These factors notwithstanding, although more solar anywhere, anytime is surely welcome when their installation is used to help the ongoing production of fossil fuels, many feel such a dynamic misses the mark on contemporary attitudes. Also, that it does a total disservice to pursuing future goals on renewable targets, and combating climate change.
The Justification for Oil Production a Slippery Slope
Eco-advocates will bristle at the arguments in use to justify using renewables to produce fossil fuel. For anyone holding such a perspective, the notion that renewables aren’t a first option—and then find use as a support for the production of more fossil fuels—surely leaves a bad taste in the mouth. This is evident in the perspective of David Turnbull, Strategic Communications Director for Oil Change International.
Using renewable energy in the generation of fossil fuels is at best putting lipstick on a very dangerous pig. There is already enough carbon embedded in existing fossil fuel projects to take us beyond the 1.5ºC global warming limit, so using technology to justify more mining and drilling is completely out of line with our climate imperatives.
—Mr. Turnbull told Solar Magazine.
“Big oil and gas companies already use solar energy to squeeze even more oil out of existing fields, through a process called 'solar thermal enhanced oil recovery'. There can be no justification for using solar power to squeeze every last drop out of existing fields”.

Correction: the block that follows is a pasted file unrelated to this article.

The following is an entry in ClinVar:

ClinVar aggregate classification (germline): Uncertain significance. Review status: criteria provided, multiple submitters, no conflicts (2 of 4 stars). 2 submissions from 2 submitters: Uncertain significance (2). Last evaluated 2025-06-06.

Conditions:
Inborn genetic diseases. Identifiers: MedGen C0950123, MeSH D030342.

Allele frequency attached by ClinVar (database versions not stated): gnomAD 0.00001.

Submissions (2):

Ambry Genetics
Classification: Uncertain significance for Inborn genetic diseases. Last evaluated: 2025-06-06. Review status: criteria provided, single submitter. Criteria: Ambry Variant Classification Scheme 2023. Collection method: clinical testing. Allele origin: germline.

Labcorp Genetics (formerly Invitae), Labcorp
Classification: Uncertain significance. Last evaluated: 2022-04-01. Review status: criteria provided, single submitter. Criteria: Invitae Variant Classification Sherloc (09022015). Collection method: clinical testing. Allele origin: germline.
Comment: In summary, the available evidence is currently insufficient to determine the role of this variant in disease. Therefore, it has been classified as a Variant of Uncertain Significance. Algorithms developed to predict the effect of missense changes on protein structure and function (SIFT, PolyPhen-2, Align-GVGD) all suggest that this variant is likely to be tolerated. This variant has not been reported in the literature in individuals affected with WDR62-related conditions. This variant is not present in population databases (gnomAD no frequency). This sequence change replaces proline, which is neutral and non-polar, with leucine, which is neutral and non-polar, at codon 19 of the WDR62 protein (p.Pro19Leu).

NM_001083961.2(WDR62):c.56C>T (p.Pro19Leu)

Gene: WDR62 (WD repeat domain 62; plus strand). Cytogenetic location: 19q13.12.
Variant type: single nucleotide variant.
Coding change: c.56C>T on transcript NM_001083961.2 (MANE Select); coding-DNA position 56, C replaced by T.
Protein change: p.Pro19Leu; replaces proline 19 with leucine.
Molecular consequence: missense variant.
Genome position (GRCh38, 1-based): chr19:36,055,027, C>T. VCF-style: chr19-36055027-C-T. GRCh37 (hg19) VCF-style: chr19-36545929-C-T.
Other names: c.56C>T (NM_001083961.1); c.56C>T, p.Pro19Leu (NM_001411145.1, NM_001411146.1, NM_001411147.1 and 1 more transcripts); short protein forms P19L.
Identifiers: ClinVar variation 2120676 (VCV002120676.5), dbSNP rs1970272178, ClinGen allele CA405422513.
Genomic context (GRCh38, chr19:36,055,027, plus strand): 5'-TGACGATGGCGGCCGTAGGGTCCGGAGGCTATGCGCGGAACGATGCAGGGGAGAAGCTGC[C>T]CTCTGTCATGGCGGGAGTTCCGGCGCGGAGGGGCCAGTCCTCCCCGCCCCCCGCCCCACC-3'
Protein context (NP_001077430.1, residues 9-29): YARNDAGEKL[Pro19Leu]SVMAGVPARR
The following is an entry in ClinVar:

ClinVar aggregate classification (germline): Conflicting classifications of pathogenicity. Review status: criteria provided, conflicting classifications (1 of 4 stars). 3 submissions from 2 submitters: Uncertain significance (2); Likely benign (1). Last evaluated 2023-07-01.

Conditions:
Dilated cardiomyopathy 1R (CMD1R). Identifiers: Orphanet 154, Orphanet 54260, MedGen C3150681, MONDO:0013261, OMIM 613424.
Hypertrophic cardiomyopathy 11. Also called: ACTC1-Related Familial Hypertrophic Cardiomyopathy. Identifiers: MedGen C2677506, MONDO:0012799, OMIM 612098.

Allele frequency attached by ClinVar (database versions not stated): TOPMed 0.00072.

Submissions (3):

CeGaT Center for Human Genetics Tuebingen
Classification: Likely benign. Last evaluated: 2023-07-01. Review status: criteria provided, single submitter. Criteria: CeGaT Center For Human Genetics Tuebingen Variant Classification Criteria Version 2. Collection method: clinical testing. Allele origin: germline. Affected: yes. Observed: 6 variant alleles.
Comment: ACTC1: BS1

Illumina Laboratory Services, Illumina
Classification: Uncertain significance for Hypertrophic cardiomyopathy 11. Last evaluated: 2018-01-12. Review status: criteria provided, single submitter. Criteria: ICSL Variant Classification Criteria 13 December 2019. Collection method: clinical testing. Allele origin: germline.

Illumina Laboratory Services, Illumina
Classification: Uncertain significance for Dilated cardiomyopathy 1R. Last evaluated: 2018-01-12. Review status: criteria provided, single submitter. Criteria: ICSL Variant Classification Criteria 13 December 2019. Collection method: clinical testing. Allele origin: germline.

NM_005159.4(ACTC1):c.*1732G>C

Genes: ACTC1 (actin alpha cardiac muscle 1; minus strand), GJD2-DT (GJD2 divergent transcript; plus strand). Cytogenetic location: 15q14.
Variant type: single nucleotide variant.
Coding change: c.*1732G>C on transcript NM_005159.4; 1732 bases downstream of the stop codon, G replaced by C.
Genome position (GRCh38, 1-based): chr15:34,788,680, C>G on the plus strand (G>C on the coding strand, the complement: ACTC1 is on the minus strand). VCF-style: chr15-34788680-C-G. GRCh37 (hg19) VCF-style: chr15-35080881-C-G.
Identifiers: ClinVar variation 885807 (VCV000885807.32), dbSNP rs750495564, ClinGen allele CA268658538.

Mr. Turnbull also held there remains a disconnect between what fossil fuel companies put forward in the public relations campaigns, and the reality of their energy production.
Only if the fossil fuel industry was fully committed and accountable to a sustainable ramp down of production in line with what’s needed to address the climate crisis could its use of renewable energy be significant. But, the reality is that the vast majority of oil and gas producers’ emissions are derived from their products being burnt. That’s where the focus needs to be.
“While the fossil fuel industry continues to aggressively pursue production at a scale that will completely cook our climate, we can only view the use of renewable energy in their operations as either shameless public relations or unfortunately ironic business sense to use technology that grows cheaper by the day. Using renewables for unsustainable production simply can’t be seen as altruistic or sustainable.”